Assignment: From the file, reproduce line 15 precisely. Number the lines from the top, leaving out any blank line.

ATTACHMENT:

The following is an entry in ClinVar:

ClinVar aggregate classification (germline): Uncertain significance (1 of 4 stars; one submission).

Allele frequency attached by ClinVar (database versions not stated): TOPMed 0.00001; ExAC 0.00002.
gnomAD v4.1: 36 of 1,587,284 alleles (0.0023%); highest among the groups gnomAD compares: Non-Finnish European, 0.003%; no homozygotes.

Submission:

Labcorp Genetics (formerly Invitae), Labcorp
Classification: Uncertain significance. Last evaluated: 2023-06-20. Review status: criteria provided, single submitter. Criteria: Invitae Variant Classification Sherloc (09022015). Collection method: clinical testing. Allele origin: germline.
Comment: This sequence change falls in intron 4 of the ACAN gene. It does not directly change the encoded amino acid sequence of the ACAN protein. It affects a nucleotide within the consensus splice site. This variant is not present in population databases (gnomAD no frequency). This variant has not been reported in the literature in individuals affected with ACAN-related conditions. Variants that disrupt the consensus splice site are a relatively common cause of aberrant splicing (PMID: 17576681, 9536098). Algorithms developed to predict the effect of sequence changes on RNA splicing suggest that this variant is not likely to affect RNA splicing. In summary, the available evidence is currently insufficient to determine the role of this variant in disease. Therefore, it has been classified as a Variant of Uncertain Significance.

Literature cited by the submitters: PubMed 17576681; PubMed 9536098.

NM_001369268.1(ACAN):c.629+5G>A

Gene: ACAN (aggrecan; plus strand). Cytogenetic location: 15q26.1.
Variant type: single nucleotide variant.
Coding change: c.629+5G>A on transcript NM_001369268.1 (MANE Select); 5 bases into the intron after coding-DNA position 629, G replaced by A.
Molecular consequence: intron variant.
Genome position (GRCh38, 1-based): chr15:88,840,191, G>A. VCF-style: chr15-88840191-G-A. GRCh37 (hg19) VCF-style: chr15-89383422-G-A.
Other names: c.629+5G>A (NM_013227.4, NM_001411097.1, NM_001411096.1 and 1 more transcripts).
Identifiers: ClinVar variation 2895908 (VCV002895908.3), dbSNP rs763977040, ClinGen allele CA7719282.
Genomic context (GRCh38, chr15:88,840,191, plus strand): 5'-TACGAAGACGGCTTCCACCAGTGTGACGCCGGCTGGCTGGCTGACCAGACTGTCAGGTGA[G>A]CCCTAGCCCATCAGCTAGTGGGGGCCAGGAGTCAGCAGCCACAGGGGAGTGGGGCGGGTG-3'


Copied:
Genome position (GRCh38, 1-based): chr15:88,840,191, G>A. VCF-style: chr15-88840191-G-A. GRCh37 (hg19) VCF-style: chr15-89383422-G-A.